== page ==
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Floor Speech

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Location: Washington, DC

Mr. BROWN. Mr. President, since 2009, the last day of February has been observed as National Rare Disease Day to raise awareness of and provide support for Americans living with a rare disease or disorder.

By definition, each rare disease or disorder affects a small patient population, less than 200,000 people. However, the combined 7,000 individual rare diseases affect nearly 30 million Americans. Sadly, children with rare genetic diseases account for more than half of the rare disease population.

Many of these rare diseases are serious, even life-threatening: epidermolysis bullosa; progeria; muscular dystrophy; sickle cell anemia; Tay-Sachs; cystic fibrosis; many childhood cancers; and fibrodysplasia ossificans progressiva.

Patients with rare diseases face unique challenges. Too many of these conditions lack effective treatments and cures. And too often people with rare diseases experience challenges in obtaining an accurate diagnosis. In addition, there is often difficulty finding physicians or treatment centers with the necessary expertise in rare diseases or disorders.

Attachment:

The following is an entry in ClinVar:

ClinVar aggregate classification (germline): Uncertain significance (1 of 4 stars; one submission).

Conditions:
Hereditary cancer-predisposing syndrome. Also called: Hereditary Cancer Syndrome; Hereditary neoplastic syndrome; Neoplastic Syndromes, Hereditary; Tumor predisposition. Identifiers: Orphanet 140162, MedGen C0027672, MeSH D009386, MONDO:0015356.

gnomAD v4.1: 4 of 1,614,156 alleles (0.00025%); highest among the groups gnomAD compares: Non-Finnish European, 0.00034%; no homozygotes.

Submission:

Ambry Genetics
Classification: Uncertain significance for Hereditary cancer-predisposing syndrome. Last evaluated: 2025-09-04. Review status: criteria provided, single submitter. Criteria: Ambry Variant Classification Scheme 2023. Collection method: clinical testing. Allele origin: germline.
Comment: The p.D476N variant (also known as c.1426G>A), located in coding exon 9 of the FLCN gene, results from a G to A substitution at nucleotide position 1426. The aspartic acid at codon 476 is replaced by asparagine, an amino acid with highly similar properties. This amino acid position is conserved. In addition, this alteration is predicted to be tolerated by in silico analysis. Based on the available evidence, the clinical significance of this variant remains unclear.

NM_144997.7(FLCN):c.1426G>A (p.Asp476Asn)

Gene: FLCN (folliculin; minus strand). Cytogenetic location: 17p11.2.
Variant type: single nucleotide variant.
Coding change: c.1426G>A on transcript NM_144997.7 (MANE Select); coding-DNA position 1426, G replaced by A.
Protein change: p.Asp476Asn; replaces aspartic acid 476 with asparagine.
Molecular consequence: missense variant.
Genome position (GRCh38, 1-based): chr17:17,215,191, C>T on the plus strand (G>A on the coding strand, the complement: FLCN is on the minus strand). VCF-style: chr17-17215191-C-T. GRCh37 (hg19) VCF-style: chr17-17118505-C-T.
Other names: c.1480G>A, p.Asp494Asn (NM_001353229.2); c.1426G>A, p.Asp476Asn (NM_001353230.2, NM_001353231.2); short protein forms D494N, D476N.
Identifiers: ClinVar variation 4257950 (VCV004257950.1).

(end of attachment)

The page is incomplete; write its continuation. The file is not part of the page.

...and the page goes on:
Great strides have been made in research and treatment as the result of the Orphan Drug Act, legislation passed in 1983 to encourage pharmaceutical companies to bring treatments for rare diseases to market.

This year, the Rare Disease Day Resolution also pays tribute to the 30th Anniversary of the Orphan Drug Act and calls for us to reflect upon the successes of that Act and the challenges to be addressed in the future to prevent, identify, combat, and treat rare diseases.

Rare Disease Day is also an important opportunity to honor lifesaving advances in science and research that continue to transform the diagnosis, treatment, and standard of care for many orphan diseases, thanks in no small part to the advocacy efforts of the National Institutes of Health, the medical community, patients and their families, and rare disease organizations, especially the National Organization for Rare Disorders.

By designating February 28, 2013, as Rare Disease Day, I hope we create greater awareness of these conditions, encourage accurate and early diagnosis of rare diseases and disorders, and help demonstrate and support a national and global commitment to improve treatment options for individuals with rare diseases and disorders.


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